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Just for grins...
Got an old TV laying around, the kind with a picture tube? Get in there and take the yoke off of the neck of that picture tube. Strip all the copper wire of off that yoke and you will find a ferrite core. No idea what mixture it is, but it's big. Easy to wrap gobs of coax through.
If you have infinitely more patience than I do, un-wrap that itty-bitty copper wire instead of cutting it off. No idea what you'd use it for but there's gotta be miles of it! I'd say un-wrapping that stuff would keep you out'a the bars, but when you're finished you will take up residence in said bars...
 

graywoulf

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I would put up a wire antenna like a G5 RV. Get yourself a manual antenna tuner. This will work very well on all bands. Roger Sent from my iPhone using Tapatalk
Hi Roger,

The ZS6BKW I built is an upgraded multi band dipole version of the G5RV. I do have a MFJ-949E tuner I will be using with it. I just need to get the balun choke right first.
 

graywoulf

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Just for grins...
Got an old TV laying around, the kind with a picture tube? Get in there and take the yoke off of the neck of that picture tube. Strip all the copper wire of off that yoke and you will find a ferrite core. No idea what mixture it is, but it's big. Easy to wrap gobs of coax through.
If you have infinitely more patience than I do, un-wrap that itty-bitty copper wire instead of cutting it off. No idea what you'd use it for but there's gotta be miles of it! I'd say un-wrapping that stuff would keep you out'a the bars, but when you're finished you will take up residence in said bars...
Well, two things about that suggestion. First, I don't have any old TVs to rob parts from and second, there are no bars where I live. :rolleyes: :D
I will have to order a core to get this job done. BTW, we do have a few places around that serve craft beer though. (y)
 

prcguy

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Here is one of the best prices I've seen on the FT-240-31 ferrite core at $6 each. Every year at Dayton I stop by Howard's table and get about $200 in ferrite products. Fair-Rite 2.4″ Toroid Core - Pro Audio Engineering

If your going to roll your own make two and put the second one at the radio end. You can sometimes lower the noise level into your receiver doing this.

On taking ferrite out of an old TV, that's ok but you need to at least measure its permeability or wrap some turns around it and see if it gives the needed choking impedance or isolation. That takes test equipment to figure out.

Well, two things about that suggestion. First, I don't have any old TVs to rob parts from and second, there are no bars where I live. :rolleyes: :D
I will have to order a core to get this job done. BTW, we do have a few places around that serve craft beer though. (y)
 

W5lz

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Don't know about Ma., or Ca., but if you can't find beer in Texas you just ain't look'n!
I have no way of testing for permiability so don't have the slightest idea of what it may be with that ferrite choke from an old TV picture tube. To be honest, I don't really care either. It's got to be somewhat effective at the least, and is only a "make do" thingy anyway. If it works in a particular situation.... Good! If not, then nothing lost.
 

graywoulf

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Thanks prcguy for the link to the cores. One thing I still need to know though. Will I need to build an enclosure for the core that will be outside? Or can I wrap it with coax tape and electrical tape to seal it from the weather? Thanks.
 

prcguy

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I've had several coax wrapped cores up for years with no enclosure, the ferrite doesn't seem to care about weather. They are fragile and will crack if they hit something hard, so use that as your guide.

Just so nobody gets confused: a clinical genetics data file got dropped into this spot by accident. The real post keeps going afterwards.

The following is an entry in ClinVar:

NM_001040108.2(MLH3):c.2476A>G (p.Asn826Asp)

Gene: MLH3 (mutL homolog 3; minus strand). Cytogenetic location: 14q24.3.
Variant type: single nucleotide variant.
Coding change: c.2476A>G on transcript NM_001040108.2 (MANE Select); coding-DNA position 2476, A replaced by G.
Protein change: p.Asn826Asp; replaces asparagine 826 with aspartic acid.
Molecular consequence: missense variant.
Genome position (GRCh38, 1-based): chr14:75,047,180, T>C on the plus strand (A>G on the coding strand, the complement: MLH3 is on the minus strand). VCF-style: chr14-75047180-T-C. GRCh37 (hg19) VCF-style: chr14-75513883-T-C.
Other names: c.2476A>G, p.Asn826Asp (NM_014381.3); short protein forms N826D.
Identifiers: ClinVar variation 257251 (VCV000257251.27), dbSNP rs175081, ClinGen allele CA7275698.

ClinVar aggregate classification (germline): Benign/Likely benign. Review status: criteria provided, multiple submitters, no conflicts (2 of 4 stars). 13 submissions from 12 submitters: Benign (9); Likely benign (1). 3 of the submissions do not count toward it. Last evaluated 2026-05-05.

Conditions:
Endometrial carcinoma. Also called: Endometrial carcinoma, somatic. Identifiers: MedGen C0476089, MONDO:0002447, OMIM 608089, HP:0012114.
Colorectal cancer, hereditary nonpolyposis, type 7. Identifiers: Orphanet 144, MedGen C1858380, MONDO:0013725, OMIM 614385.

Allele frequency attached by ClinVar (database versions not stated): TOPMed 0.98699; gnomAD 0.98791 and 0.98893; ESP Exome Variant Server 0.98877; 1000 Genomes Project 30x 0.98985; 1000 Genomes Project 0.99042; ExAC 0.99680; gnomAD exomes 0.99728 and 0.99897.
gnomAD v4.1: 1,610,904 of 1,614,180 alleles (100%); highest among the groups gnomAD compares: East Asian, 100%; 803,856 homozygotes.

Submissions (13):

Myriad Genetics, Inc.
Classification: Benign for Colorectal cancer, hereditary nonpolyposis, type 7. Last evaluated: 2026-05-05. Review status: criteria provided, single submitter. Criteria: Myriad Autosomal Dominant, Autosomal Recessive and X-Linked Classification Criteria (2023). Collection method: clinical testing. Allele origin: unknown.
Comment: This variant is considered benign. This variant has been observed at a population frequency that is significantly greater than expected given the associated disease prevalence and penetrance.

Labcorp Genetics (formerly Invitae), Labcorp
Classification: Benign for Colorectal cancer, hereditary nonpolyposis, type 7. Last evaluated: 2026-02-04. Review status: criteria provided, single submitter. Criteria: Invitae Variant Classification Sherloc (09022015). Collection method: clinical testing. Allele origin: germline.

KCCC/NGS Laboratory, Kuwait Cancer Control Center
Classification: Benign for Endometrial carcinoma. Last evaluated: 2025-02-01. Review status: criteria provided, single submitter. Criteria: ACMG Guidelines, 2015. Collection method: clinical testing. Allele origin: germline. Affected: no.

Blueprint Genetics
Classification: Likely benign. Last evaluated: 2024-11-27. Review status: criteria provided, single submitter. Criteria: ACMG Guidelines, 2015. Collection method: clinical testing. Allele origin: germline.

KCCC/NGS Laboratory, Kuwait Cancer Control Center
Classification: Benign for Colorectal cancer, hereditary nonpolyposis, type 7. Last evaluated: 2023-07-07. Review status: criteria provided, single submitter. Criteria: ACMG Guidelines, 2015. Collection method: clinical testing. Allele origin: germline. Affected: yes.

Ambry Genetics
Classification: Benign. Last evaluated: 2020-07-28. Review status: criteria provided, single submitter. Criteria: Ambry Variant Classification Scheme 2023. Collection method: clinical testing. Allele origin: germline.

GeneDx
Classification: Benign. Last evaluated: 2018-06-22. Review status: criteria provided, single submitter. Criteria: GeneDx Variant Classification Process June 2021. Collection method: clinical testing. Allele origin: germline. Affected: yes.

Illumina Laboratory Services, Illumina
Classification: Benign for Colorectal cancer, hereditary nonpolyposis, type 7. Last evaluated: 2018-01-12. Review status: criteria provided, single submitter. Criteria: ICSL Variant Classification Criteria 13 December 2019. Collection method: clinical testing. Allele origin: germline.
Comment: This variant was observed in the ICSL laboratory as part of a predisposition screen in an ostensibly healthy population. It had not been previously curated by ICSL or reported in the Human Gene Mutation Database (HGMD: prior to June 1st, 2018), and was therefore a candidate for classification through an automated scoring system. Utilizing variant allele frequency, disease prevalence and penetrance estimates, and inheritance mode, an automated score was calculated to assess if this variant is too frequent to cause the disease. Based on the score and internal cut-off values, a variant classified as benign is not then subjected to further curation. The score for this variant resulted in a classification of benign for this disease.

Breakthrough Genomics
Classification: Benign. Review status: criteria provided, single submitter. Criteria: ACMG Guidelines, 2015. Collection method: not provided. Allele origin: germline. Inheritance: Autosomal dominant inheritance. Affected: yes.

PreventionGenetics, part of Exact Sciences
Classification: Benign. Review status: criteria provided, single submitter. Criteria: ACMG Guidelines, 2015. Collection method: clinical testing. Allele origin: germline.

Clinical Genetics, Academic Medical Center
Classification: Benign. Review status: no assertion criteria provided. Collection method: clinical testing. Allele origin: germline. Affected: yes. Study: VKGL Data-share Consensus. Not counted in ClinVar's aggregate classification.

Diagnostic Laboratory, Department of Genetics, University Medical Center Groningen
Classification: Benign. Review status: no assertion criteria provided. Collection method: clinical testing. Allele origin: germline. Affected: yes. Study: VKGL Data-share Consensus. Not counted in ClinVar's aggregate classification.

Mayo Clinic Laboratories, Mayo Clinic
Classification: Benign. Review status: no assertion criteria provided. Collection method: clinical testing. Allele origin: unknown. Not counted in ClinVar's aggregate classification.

Thanks prcguy for the link to the cores. One thing I still need to know though. Will I need to build an enclosure for the core that will be outside? Or can I wrap it with coax tape and electrical tape to seal it from the weather? Thanks.
 

graywoulf

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I've had several coax wrapped cores up for years with no enclosure, the ferrite doesn't seem to care about weather. They are fragile and will crack if they hit something hard, so use that as your guide.
Thanks for letting me know that. I was thinking that after I get the coax wrapped around the core and secured, that I would seal it with Plasti-Dip spray. I think that would seal it good and offer some protection otherwise as well.
 

prcguy

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I use small Ty-Raps to secure the coax to the core but if you do that be careful not to pinch off the coax and distort it. I use two Ty-Raps at each end criss-crossing the coax in an X pattern with just enough force to hold it in place. If you pinch off the coax you can make a filter that can have a frequency suck out that will reoccur at harmonically related frequencies.

Thanks for letting me know that. I was thinking that after I get the coax wrapped around the core and secured, that I would seal it with Plasti-Dip spray. I think that would seal it good and offer some protection otherwise as well.
 

graywoulf

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I use small Ty-Raps to secure the coax to the core but if you do that be careful not to pinch off the coax and distort it. I use two Ty-Raps at each end criss-crossing the coax in an X pattern with just enough force to hold it in place. If you pinch off the coax you can make a filter that can have a frequency suck out that will reoccur at harmonically related frequencies.
Thanks for letting me know not to over tighten the Ty-Raps. That is definitely good to know. Learned something new today. :)
 

prcguy

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To beat this topic to death, I had a contractor install a couple of small Ku satellite dishes years ago. The installation was beautiful and they tied the RG-11 coax down with stainless steel Panduit zip ties. They were perfectly spaced about 2ft apart and really tight. The end result was a satellite downlink with 20dB suckouts every 80MHz or so. The zip ties were crushing the coax and creating a filter. Placing a bunch of them at exact intervals reinforced the same frequency suckout and made it worse and worse with every zip tie.

The entire coax install had to be torn out and done right to fix the problem. I see a lot of the same thing in amateur antenna installs, so just be aware.

Thanks for letting me know not to over tighten the Ty-Raps. That is definitely good to know. Learned something new today. :)